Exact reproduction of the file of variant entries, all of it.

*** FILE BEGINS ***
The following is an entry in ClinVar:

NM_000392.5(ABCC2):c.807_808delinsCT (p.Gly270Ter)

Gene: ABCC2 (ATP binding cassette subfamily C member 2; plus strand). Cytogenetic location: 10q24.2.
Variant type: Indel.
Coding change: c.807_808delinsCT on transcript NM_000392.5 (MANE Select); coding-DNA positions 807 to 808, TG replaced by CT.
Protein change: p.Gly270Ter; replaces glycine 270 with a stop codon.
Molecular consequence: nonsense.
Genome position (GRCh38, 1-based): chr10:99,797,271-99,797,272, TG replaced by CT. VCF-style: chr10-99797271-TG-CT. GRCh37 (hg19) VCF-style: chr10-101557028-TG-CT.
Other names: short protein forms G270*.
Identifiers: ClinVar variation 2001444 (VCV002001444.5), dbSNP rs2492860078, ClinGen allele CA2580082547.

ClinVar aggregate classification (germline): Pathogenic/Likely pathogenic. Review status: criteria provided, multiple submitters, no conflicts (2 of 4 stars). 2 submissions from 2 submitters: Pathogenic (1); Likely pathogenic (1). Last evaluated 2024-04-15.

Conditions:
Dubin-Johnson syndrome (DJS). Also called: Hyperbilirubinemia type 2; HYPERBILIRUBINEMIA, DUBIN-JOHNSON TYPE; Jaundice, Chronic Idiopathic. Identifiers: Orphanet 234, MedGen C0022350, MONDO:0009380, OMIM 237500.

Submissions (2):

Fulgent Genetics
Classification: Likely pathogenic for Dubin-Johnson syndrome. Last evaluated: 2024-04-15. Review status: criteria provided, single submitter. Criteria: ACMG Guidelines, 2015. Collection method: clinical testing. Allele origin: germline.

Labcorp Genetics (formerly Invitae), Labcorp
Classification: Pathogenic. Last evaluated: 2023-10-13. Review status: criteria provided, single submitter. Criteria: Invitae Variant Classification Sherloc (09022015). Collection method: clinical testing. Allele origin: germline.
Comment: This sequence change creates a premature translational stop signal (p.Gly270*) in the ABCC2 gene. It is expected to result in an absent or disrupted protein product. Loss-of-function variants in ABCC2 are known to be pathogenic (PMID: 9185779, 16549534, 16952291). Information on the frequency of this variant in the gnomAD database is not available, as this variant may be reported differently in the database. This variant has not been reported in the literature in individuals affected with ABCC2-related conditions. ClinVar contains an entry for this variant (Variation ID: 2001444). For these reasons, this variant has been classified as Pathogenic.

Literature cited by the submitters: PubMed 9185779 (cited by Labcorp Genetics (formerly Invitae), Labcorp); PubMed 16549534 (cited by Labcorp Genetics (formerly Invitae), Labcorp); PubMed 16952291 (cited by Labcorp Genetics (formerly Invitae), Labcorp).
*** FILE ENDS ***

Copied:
The following is an entry in ClinVar:

NM_000392.5(ABCC2):c.807_808delinsCT (p.Gly270Ter)

Gene: ABCC2 (ATP binding cassette subfamily C member 2; plus strand). Cytogenetic location: 10q24.2.
Variant type: Indel.
Coding change: c.807_808delinsCT on transcript NM_000392.5 (MANE Select); coding-DNA positions 807 to 808, TG replaced by CT.
Protein change: p.Gly270Ter; replaces glycine 270 with a stop codon.
Molecular consequence: nonsense.
Genome position (GRCh38, 1-based): chr10:99,797,271-99,797,272, TG replaced by CT. VCF-style: chr10-99797271-TG-CT. GRCh37 (hg19) VCF-style: chr10-101557028-TG-CT.
Other names: short protein forms G270*.
Identifiers: ClinVar variation 2001444 (VCV002001444.5), dbSNP rs2492860078, ClinGen allele CA2580082547.

ClinVar aggregate classification (germline): Pathogenic/Likely pathogenic. Review status: criteria provided, multiple submitters, no conflicts (2 of 4 stars). 2 submissions from 2 submitters: Pathogenic (1); Likely pathogenic (1). Last evaluated 2024-04-15.

Conditions:
Dubin-Johnson syndrome (DJS). Also called: Hyperbilirubinemia type 2; HYPERBILIRUBINEMIA, DUBIN-JOHNSON TYPE; Jaundice, Chronic Idiopathic. Identifiers: Orphanet 234, MedGen C0022350, MONDO:0009380, OMIM 237500.

Submissions (2):

Fulgent Genetics
Classification: Likely pathogenic for Dubin-Johnson syndrome. Last evaluated: 2024-04-15. Review status: criteria provided, single submitter. Criteria: ACMG Guidelines, 2015. Collection method: clinical testing. Allele origin: germline.

Labcorp Genetics (formerly Invitae), Labcorp
Classification: Pathogenic. Last evaluated: 2023-10-13. Review status: criteria provided, single submitter. Criteria: Invitae Variant Classification Sherloc (09022015). Collection method: clinical testing. Allele origin: germline.
Comment: This sequence change creates a premature translational stop signal (p.Gly270*) in the ABCC2 gene. It is expected to result in an absent or disrupted protein product. Loss-of-function variants in ABCC2 are known to be pathogenic (PMID: 9185779, 16549534, 16952291). Information on the frequency of this variant in the gnomAD database is not available, as this variant may be reported differently in the database. This variant has not been reported in the literature in individuals affected with ABCC2-related conditions. ClinVar contains an entry for this variant (Variation ID: 2001444). For these reasons, this variant has been classified as Pathogenic.

Literature cited by the submitters: PubMed 9185779 (cited by Labcorp Genetics (formerly Invitae), Labcorp); PubMed 16549534 (cited by Labcorp Genetics (formerly Invitae), Labcorp); PubMed 16952291 (cited by Labcorp Genetics (formerly Invitae), Labcorp).